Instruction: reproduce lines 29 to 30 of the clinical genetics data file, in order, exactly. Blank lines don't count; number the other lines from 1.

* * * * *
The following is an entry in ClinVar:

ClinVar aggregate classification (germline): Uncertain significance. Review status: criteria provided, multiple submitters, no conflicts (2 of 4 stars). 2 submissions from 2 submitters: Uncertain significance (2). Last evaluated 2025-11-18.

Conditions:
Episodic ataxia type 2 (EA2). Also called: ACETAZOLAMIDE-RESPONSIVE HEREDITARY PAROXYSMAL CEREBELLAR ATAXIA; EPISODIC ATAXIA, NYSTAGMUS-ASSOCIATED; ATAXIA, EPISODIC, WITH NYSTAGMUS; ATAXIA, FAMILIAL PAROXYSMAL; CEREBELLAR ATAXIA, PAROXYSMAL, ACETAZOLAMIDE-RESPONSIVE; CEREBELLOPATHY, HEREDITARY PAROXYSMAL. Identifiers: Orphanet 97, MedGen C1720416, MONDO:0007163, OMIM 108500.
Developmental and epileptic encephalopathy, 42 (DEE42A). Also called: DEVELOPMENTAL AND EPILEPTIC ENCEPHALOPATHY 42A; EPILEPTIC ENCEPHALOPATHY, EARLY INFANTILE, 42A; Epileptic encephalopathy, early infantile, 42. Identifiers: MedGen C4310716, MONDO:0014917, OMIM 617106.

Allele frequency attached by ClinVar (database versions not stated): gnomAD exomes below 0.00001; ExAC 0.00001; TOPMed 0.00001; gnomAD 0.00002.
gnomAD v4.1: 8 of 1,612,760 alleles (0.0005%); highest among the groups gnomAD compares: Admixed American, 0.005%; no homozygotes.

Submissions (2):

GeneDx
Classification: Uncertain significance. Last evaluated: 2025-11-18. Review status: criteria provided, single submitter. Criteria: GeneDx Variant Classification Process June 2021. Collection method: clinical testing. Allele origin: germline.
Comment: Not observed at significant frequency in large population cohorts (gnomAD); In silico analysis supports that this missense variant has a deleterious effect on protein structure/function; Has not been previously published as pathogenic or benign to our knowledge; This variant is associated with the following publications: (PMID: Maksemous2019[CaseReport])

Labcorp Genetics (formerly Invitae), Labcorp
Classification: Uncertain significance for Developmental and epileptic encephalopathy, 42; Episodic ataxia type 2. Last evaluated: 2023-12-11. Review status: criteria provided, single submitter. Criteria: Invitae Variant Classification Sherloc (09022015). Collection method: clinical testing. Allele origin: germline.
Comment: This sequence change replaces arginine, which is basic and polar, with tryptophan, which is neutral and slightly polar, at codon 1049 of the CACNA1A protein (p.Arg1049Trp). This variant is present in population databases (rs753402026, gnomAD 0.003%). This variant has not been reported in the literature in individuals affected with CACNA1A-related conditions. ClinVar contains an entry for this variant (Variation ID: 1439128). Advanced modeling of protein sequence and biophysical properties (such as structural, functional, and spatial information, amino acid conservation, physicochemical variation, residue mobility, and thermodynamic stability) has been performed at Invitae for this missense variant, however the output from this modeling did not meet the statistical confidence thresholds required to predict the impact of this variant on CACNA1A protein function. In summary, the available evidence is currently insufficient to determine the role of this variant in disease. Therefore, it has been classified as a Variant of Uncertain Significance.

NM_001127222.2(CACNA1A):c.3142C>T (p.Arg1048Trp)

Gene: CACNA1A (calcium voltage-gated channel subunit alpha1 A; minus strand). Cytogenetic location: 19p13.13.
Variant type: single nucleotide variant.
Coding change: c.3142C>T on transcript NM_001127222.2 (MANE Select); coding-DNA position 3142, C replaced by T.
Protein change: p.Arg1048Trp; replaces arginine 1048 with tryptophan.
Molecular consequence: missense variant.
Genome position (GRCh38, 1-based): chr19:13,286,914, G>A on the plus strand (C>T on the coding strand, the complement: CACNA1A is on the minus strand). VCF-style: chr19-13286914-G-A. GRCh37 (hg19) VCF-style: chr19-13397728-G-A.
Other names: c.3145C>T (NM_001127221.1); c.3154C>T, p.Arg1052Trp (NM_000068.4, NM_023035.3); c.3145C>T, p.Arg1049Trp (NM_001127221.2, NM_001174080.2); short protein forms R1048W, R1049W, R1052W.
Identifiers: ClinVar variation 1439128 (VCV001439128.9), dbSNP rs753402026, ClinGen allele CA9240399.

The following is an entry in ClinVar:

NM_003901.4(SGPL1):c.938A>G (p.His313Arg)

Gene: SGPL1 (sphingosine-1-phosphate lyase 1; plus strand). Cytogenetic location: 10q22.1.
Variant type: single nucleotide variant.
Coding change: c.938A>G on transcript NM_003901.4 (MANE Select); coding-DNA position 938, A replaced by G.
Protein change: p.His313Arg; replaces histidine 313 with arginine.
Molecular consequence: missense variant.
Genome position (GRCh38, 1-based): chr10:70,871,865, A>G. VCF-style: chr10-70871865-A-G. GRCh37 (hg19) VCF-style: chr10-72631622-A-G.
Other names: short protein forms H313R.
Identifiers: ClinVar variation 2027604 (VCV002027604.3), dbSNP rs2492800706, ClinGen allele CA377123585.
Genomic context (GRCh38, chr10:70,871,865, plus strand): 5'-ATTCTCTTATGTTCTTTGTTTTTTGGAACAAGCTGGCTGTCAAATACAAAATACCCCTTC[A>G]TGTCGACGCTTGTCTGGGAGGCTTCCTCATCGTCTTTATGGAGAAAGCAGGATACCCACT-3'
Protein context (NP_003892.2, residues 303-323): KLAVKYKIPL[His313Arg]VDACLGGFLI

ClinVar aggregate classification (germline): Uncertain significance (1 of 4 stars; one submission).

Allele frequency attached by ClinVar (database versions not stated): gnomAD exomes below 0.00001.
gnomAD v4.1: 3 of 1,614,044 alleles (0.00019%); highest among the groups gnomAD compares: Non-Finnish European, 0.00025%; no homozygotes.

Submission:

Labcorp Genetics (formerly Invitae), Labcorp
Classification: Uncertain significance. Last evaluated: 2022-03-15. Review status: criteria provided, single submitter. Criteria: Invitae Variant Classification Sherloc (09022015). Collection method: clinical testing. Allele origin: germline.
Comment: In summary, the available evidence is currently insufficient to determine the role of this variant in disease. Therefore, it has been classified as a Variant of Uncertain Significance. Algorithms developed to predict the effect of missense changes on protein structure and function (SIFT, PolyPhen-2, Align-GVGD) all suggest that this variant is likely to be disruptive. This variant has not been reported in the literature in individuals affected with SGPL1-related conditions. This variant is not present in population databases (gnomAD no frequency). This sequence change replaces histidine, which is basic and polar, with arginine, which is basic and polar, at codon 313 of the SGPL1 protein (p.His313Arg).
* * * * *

Protein change: p.His313Arg; replaces histidine 313 with arginine.
Molecular consequence: missense variant.